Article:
Lloyd met with the Board on September 24, 1998, and accused the management staff of fabricating the original complaints. On advice of counsel, the Board conducted another investigation relating to Lloyd's allegation that the complaints had been fabricated. Lambert again asked Macek to contact the "source" nurses to confirm the substance of the reports. Macek contacted the "source" nurses, who for the most part were unwilling to participate further in the matter. On October 20, 1998, Lloyd was informed that the investigation was complete and that his allegations had been discredited.
Subsequently, Lloyd filed a complaint with the State Board of Nursing, alleging that Lambert had requested that Macek find corroboration for the complaints against him. The record does not reveal how the State Board of Nursing resolved this issue.
On April 16, 1999, Lloyd filed a petition in the district court, alleging tortious interference with contractual relations, defamation, and invasion of privacy against Quorum and Lambert. Quorum and Lambert moved for summary judgment, and on December 20, 2001, the court granted the motion.
Apparently, Lloyd had not sued Newman or the Board.
During discovery, Lloyd filed a notice of business records subpoena directed to the State Board of Nursing pertaining to the complaint he had filed. Quorum and Lambert filed a motion for protective order in connection with the subpoena, arguing that the records were qualifiedly privileged, statutorily privileged, and irrelevant to the issues in the case.
Following an in-camera inspection of the State Board of Nursing records, the district court stated in part:
"The question is, too, is whether I'm going to release the board of nursing records. I'm not. I think they're confidential under 65-1165 [sic] and I can't--I don't think they're particularly relevant to the issue here. You sued Quorum and Lambert and I'm not sure exactly what your theory is, Mr. Krueger, but I would--I have reviewed them. I just don't think there's anything relevant to your cause of action there."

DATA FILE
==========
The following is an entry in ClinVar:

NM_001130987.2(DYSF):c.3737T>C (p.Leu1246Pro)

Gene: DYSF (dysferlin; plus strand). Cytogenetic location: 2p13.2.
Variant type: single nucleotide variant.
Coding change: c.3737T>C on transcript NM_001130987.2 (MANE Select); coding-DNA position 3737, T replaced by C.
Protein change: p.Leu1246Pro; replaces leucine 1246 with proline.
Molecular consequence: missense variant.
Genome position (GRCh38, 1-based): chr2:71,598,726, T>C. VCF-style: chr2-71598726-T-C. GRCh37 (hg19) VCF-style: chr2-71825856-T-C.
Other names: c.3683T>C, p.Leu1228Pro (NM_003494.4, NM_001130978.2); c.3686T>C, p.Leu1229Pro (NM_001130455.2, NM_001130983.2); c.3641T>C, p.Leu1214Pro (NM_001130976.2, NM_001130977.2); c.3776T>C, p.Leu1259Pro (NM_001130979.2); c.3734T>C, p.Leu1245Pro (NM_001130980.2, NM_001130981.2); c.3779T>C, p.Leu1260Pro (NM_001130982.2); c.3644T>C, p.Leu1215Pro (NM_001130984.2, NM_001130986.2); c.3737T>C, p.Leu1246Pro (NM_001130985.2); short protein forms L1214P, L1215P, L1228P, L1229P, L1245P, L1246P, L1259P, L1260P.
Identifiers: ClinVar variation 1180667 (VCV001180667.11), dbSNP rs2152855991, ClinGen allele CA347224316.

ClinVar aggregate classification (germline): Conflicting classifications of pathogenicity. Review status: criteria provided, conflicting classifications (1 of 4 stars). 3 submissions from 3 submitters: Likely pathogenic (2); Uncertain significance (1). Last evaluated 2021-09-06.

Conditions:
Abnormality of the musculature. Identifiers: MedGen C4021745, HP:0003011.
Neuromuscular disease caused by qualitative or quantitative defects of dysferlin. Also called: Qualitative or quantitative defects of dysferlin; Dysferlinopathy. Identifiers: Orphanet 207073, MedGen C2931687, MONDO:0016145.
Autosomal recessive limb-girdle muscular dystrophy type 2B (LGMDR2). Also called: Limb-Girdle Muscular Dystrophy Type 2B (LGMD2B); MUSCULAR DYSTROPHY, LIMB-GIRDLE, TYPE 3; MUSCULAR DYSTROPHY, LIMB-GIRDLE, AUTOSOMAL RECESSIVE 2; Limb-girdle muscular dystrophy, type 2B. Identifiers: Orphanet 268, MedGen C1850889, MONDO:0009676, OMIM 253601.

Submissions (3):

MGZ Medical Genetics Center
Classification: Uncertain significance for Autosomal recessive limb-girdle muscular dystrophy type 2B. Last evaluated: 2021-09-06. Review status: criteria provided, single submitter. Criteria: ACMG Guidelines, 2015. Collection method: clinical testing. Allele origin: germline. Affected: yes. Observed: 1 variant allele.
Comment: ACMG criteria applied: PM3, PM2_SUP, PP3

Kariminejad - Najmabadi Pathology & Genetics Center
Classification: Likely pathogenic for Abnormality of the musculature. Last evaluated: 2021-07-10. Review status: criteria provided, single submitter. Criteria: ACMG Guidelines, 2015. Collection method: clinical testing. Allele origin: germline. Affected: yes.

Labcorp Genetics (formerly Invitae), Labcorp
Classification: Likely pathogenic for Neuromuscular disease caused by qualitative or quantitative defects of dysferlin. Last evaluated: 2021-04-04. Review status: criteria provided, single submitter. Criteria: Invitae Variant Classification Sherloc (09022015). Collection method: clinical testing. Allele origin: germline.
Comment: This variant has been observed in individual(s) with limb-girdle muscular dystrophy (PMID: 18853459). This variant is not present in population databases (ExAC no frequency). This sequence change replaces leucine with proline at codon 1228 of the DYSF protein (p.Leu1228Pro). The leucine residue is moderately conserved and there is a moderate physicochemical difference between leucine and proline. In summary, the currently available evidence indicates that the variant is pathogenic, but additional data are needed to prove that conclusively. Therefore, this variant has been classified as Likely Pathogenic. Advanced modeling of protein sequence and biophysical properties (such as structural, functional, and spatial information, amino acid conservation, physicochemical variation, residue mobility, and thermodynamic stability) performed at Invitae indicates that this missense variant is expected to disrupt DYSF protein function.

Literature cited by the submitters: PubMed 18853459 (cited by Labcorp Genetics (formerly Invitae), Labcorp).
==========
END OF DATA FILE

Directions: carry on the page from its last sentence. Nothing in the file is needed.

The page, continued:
The court left open the possibility that Lloyd could revisit the issue if he could show that Lambert and Quorum "went outside the channels" or departed from the correct procedure in handling the investigation.
Lloyd argues he was entitled to the State Board of Nursing records during discovery and the records are not subject to any privilege.
The protection conferred on the documents is based upon the Kansas Nurse Practice Act, specifically, K.S.A. 65-1135. Interpretation of a statute is a question of law, and this court's review is unlimited. See Babe Houser Motor Co. v. Tetreault, 270 Kan. 502, 506, 14 P.3d 1149 (2000).
K.S.A. 65-1135(a) provides:
"Any complaint or report, record or other information relating to the investigation of a complaint about a person licensed by the board which is received, obtained or maintained by the board is confidential and shall not be disclosed by the board or its employees in a manner which identified or enables identification of the person who is the subject or source of such information . . . ."
The statute goes on to list three exceptions to this rule, none of which are applicable here.
Lloyd has failed to include the State Board of Nursing records as part of the record on appeal, and there is no indication he requested the records be included. Without these records, it is impossible for us to determine whether the district court erred in granting the protective order. See State v. Norris, 244 Kan. 326, 339, 768 P.2d 296 (1989) (failure to include psychiatric records reviewed in camera precludes appellate review). "An appellant has the duty to designate a record sufficient to establish the claimed error. Without an adequate record, the claim of alleged error fails. [Citation omitted.]" Unrau v. Kidron Bethel Retirement Services, Inc., 271 Kan. 743, 777, 27 P.3d 1 (2001). Unless otherwise proven, we presume the district court made the correct decision.
As part of Lloyd's tortious interference with contractual relations claim, he alleges the investigative procedure used was improper in that it did not follow the peer group procedures mandated by K.S.A. 65-4921 et seq., which require medical care facilities to establish and maintain an internal risk management program.